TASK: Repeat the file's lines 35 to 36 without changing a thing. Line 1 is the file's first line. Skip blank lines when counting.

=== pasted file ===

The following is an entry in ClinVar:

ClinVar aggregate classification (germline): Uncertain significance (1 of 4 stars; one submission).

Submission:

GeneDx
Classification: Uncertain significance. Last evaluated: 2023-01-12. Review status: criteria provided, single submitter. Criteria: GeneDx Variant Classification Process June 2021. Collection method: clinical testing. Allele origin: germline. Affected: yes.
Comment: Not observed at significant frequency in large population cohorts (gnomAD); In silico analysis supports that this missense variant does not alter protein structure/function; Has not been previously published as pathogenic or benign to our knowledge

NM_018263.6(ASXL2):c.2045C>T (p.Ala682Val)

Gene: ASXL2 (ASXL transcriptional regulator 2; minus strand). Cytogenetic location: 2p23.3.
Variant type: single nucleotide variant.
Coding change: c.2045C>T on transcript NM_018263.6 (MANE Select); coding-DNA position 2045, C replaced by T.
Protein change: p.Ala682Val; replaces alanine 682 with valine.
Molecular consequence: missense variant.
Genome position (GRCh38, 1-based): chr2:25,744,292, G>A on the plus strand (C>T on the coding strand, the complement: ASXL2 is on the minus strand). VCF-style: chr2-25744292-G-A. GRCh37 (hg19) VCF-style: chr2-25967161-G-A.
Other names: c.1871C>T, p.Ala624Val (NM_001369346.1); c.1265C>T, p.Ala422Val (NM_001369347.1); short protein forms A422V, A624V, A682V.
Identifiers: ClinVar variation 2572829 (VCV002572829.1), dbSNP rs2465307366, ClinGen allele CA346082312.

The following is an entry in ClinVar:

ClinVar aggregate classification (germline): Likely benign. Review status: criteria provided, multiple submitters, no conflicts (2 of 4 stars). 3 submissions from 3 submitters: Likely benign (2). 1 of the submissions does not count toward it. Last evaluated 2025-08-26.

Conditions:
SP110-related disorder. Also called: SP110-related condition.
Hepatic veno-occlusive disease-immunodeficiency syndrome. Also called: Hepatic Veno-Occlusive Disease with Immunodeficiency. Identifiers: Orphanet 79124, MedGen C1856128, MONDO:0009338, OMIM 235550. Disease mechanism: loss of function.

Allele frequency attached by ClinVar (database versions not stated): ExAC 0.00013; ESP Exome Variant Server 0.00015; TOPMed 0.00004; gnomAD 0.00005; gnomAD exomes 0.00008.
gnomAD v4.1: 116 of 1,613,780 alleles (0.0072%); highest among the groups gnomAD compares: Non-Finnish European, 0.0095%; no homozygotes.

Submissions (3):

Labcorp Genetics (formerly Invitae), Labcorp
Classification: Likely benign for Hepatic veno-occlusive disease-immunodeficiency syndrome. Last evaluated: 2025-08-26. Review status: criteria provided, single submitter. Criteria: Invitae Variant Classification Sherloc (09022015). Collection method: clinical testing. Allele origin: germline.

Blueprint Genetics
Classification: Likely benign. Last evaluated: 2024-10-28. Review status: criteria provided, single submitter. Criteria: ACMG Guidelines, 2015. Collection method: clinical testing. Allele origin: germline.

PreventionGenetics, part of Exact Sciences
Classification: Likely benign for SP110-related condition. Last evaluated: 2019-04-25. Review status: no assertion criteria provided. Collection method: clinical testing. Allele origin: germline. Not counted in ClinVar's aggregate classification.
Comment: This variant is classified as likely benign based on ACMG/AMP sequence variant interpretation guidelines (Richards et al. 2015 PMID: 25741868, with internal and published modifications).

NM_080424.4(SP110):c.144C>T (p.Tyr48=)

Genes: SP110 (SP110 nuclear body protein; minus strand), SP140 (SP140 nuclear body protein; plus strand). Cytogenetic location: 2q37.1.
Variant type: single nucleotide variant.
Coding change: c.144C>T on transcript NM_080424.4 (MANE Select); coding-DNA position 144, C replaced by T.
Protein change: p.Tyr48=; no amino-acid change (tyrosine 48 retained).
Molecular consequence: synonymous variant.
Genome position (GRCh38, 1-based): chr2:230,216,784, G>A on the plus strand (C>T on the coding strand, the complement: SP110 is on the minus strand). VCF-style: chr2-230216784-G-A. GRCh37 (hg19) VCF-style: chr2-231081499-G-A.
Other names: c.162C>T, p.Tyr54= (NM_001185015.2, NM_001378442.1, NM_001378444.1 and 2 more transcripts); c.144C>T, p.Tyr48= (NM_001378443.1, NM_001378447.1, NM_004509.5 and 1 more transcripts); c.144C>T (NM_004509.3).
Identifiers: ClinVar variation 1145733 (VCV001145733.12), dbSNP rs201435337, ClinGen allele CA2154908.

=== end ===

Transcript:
Protein change: p.Tyr48=; no amino-acid change (tyrosine 48 retained).
Molecular consequence: synonymous variant.